China.

Reference: China

Title: China and the Yangtse Gorges.

Length: 1500 words.

Publishing rights: All rights.

Travel operator: Kuoni/Voyages Jules Vernes.

Copyright: Derrick Grover.

China and the Yangtse Gorges.

East Annexe

There was a light rain when we arrived at the Yangtse River dam. The grey backdrop gave it a sombre air reflecting the serious implications to the surrounding areas and beyond as far as Beijing where the water supplies are inadequate. Many villages and towns are being flooded and the new reservoir will extend over 400 miles upriver to Chongqing. The immense concrete structure was too large to capture in a single photograph.

We were on the Yangtse River Cruise organised by Kuoni/Voyages Jules Verne. The Yangste gorges are but one aspect of this trip. You get a taste of China both ancient and modern. Not that there has been much time to wander amongst the natives. The itinerary is packed with tours offering little opportunity to dally.

The nine-hour flight on Air China from Heathrow to Beijing had been comfortable and there was more knee room than we expected. After arriving about midday we had a tour of the Temple of Heaven in Beijing before another flight to Washun and a stay in the 5 star Oriental hotel for the night. The coach trip toYichang the next day passed cotton and rice paddy fields; a prosperous farming region with adequate rainfall where water buffalo still draw the plough. Our courier stayed with us the entire trip and we were joined by local guides at each stage of the journey. They are a mine of information, usually ex-schoolmasters who have passed examinations in English and tourism to qualify as an official guide.

Our cabin on board the MS Oriental Emperor was adequate with sit-up bath and usual facilities. Our only complaint was the hard mattress, but extra pillows softened the effect.# For meals there was a bewildering variety of Chinese food. It was a case of diving in with chopsticks and hoping for the best. There is a noticeable difference between the dishes in North and South china, the latter more foreign to English taste. The waiters continually add more plates so that care has to be taken when rotating the Lazy Susan. Plates overlapping the edge can easily knock over a glass of beer.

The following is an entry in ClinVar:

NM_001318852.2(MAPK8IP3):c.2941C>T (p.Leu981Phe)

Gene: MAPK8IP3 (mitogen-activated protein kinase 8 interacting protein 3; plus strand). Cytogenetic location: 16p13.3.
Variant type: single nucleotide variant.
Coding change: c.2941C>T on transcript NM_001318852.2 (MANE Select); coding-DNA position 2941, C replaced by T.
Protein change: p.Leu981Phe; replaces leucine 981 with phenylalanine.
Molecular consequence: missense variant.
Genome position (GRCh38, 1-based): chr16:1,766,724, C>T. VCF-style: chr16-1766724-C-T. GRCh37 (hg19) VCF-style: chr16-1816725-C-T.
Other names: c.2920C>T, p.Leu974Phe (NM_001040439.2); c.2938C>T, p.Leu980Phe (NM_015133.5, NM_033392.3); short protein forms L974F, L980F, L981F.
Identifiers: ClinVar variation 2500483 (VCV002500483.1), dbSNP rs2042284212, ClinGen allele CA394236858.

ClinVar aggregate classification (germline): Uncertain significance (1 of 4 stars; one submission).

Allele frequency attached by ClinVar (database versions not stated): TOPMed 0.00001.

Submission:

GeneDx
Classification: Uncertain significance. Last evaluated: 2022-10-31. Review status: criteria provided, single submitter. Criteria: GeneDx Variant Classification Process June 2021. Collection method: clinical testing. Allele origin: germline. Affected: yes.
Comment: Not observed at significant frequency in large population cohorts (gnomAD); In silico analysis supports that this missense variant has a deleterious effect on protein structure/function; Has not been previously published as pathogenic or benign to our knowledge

It is important to be meticulous about drinking water and fresh fruits. Boiled water was brought to our cabins for drinking and cleaning teeth; bottled water or beer was served at meal times. We were careful and suffered no ill effects.

The lounge with dance floor and bar served as the meeting place, venue for the dumpling making competition, and theatre when members of the crew presented a cabaret - it was of a professional standard and a highlight of the trip. Even the captain's rendering of a song showed the talent that could provide an alternative career.

There was no library or gymnasium but a covered cafe on the sun deck. The main nationalities were British, German and Chinese. At meals times, tables were allocated according to nationality but, within the group, seating was not reserved.

Restaurant

Upriver from the dam lie the Yangste gorges, the hills rise majestically on either side as the river winds amongst them. Through the nearer gorges could be seen further hills receding in the mist. New buildings are being erected above the future waterline to re-house more than a million people whose homes are being flooded. The merit of the dam has been subject to much debate but the capital cost is comparable to the cost of the damage and repair work in the 1998 flood. The hydroelectric power will generate the equivalent of one third of the UK's consumption and will repay the loans for the project. It will replace about 50 million tons of coal combusted each year and reduce pollution significantly.